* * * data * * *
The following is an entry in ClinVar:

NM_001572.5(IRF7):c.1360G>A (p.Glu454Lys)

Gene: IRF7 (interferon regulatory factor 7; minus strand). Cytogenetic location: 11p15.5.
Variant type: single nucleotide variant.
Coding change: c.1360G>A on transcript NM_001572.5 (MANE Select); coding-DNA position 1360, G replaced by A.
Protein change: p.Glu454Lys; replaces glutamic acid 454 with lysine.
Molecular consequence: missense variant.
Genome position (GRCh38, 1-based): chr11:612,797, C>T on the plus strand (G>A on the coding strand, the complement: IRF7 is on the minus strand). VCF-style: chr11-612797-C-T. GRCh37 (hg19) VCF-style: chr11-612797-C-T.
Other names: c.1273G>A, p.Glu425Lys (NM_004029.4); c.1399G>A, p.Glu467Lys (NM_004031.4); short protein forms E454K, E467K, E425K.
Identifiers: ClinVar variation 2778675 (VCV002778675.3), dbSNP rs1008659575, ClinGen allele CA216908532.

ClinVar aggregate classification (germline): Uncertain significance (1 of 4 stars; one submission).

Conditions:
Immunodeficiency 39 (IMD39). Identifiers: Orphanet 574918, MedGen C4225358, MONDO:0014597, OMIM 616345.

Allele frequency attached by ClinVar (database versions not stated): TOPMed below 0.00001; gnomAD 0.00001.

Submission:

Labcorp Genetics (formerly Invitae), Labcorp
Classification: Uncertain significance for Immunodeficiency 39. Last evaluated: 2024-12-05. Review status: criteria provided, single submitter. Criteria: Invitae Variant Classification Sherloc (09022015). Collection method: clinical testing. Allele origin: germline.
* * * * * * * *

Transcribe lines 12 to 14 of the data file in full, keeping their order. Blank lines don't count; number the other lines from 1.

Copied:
Conditions:
Immunodeficiency 39 (IMD39). Identifiers: Orphanet 574918, MedGen C4225358, MONDO:0014597, OMIM 616345.

Allele frequency attached by ClinVar (database versions not stated): TOPMed below 0.00001; gnomAD 0.00001.